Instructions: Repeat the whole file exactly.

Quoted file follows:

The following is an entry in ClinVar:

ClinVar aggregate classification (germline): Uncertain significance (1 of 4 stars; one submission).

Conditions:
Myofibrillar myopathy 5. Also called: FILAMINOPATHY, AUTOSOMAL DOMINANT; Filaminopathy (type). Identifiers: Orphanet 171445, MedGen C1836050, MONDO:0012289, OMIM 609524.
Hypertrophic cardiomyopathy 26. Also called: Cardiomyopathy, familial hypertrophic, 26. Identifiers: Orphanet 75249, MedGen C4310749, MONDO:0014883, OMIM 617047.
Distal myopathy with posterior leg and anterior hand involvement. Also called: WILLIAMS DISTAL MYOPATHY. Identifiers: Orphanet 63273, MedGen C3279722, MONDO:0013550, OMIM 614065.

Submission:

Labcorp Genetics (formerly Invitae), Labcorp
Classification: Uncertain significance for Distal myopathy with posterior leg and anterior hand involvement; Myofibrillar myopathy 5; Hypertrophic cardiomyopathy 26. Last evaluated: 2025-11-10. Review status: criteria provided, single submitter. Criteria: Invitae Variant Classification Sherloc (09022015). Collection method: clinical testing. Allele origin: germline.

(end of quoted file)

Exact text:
The following is an entry in ClinVar:

ClinVar aggregate classification (germline): Uncertain significance (1 of 4 stars; one submission).

Conditions:
Myofibrillar myopathy 5. Also called: FILAMINOPATHY, AUTOSOMAL DOMINANT; Filaminopathy (type). Identifiers: Orphanet 171445, MedGen C1836050, MONDO:0012289, OMIM 609524.
Hypertrophic cardiomyopathy 26. Also called: Cardiomyopathy, familial hypertrophic, 26. Identifiers: Orphanet 75249, MedGen C4310749, MONDO:0014883, OMIM 617047.
Distal myopathy with posterior leg and anterior hand involvement. Also called: WILLIAMS DISTAL MYOPATHY. Identifiers: Orphanet 63273, MedGen C3279722, MONDO:0013550, OMIM 614065.

Submission:

Labcorp Genetics (formerly Invitae), Labcorp
Classification: Uncertain significance for Distal myopathy with posterior leg and anterior hand involvement; Myofibrillar myopathy 5; Hypertrophic cardiomyopathy 26. Last evaluated: 2025-11-10. Review status: criteria provided, single submitter. Criteria: Invitae Variant Classification Sherloc (09022015). Collection method: clinical testing. Allele origin: germline.